Film Review – Venus in Fur
Venus in Fur
Roman Polanski’s Venus in Fur (2013) tells the story of an actress auditioning for a part in a stage production of Leopold von Sacher-Masoch’s novel “Venus in Furs”. A quick internet search tells me the book centers around a character – Severin – who’s so smitten with a woman – Vanda – that he offers to become her sexual slave. He asks her to mistreat him in increasingly extreme ways. Further research reveals this “arrangement” mirrors one Sacher-Masoch had with a woman in the 1800s. His name is linked with the emergence of the term “masochism,” or in the context of this film, “sadomasochism.” I’ve given this little history lesson as means to let you know, dear reader, what you’re in store for if you decide to plunge into this very strange film.
The writer/director of the stage adaptation is Thomas (Mathieu Amalric). After a long day of auditioning terrible actresses for the main female role, Thomas gets ready to call it a day. But just as he’s prepared to walk out the door, Vanda (Emmanuelle Seigner) comes bursting in. Vanda is a character who appears to be all over the place. She’s extremely late for her audition (everyone else has left), is soaking wet from the rain, and is disheveled and unorganized. But at the same time, she is determined and a bit forceful in her desire to read for the part, convincing Thomas to stay and read with her.
With a screenplay by Polanski and David Ives (based on his play), the plot centers on these two characters alone, as they interact with reading and discussing Thomas’ script. The premise isn’t a lot to fill in a feature-length runtime, but Polanski does a good job of keeping this two person show engaging and constantly moving. His camera revolves around them, hardly ever remaining static. There’s a light-hearted tone established with a bouncy soundtrack, but it’s used to hide something more sinister underneath. We even get the ominous lightning strike every few minutes. Polanski could have started the film with the phrase “On a dark and stormy night” and it would have fit right in.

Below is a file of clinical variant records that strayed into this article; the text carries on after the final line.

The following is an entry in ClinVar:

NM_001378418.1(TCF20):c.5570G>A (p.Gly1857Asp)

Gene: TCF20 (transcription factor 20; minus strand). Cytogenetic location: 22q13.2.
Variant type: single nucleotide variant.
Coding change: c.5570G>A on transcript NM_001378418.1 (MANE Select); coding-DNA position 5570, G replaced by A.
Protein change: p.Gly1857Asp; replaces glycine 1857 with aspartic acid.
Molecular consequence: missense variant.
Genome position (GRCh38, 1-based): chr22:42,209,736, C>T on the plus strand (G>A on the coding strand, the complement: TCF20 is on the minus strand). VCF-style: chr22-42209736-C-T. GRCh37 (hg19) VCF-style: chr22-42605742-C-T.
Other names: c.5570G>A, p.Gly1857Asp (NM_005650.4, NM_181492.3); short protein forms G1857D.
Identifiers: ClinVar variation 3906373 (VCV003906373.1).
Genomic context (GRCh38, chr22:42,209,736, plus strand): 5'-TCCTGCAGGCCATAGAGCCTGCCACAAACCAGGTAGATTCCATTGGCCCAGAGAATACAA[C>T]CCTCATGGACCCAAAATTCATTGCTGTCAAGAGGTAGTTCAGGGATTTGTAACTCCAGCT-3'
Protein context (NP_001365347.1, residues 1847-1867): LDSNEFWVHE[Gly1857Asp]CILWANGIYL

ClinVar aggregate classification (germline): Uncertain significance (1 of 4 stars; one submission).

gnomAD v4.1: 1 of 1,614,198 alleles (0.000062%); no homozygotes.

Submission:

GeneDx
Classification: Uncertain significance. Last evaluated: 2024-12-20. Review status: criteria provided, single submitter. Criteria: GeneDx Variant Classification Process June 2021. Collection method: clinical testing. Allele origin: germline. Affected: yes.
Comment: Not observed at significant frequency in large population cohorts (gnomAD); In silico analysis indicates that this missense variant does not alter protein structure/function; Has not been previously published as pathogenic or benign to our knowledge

But as the “audition” progresses, things start turning towards the weird. Vanda is not as dim as Thomas first thought. She has insights into the play that challenges his original ideas, and she knows a lot more about the production (especially about Thomas himself) than she lets on. She starts throwing in suggestions, and soon enough begins to dictate their reading. Thomas – with a fiancé at home eagerly waiting for him – surprisingly goes along with this act, taking Vanda’s thoughts on the play almost too easily.
It doesn’t take a rocket scientist to figure out the dynamic between Vanda and Thomas is the same as the one between Vanda and Severin within the book. The fact that both female characters have the exact same name would hint where the audition will ultimately end up. There are themes presented, mostly regarding feminism, sexuality, and gender roles, but I wonder what the film is actually saying about those themes? Perhaps the novel (which I haven’t read) touches upon this more thoroughly. But on the screen, it remained a bit hazy. Yes, there is a large cactus on stage that is obviously a phallic symbol, but is that all there is? Did Vanda come into Thomas’ life only to expose his huge ego and darker tendencies, or is something else going on here?
Emmanuelle Seigner and Mathieu Amalric are both capable, watchable performers. Seigner has the flashier role, eating scenery as her Vanda jumps right in before Thomas has a chance to react. She pushes it just to the brink of caricature, and in some instances simply crosses that line. Amalric plays Thomas as the classical artist, pained by the trouble of bringing his vision to life. He is both threatened and intrigued by Vanda. The way the two skip between performing the script and debating its merits are so fluid there were moments I wasn’t sure they were acting as the character or acting as themselves.
The last act of the film is the make or break point, especially for one tackling this type of material. Sadly, it doesn’t quite hit the right note to end on. Throughout the entire ordeal between these two people, we get the feeling this is all building towards something. When we finally do get there, what happens is sure unexpected, but not very satisfying. It dives into absurdity – as anticipated – but leaves a level of ambiguity that doesn’t close the film effectively. Instead, it just stops in mid-sentence. I’m all for a story leaving questions unanswered, but it also has to have the opportunity to flesh out everything it has to say. I never got that here.
I’m sure people will see Venus in Fur and applaud it, especially in its examination of a subject still considered taboo in today’s society. For this reviewer, however, the payoff didn’t match everything that came before it. In a peculiar way, the film didn’t go far enough.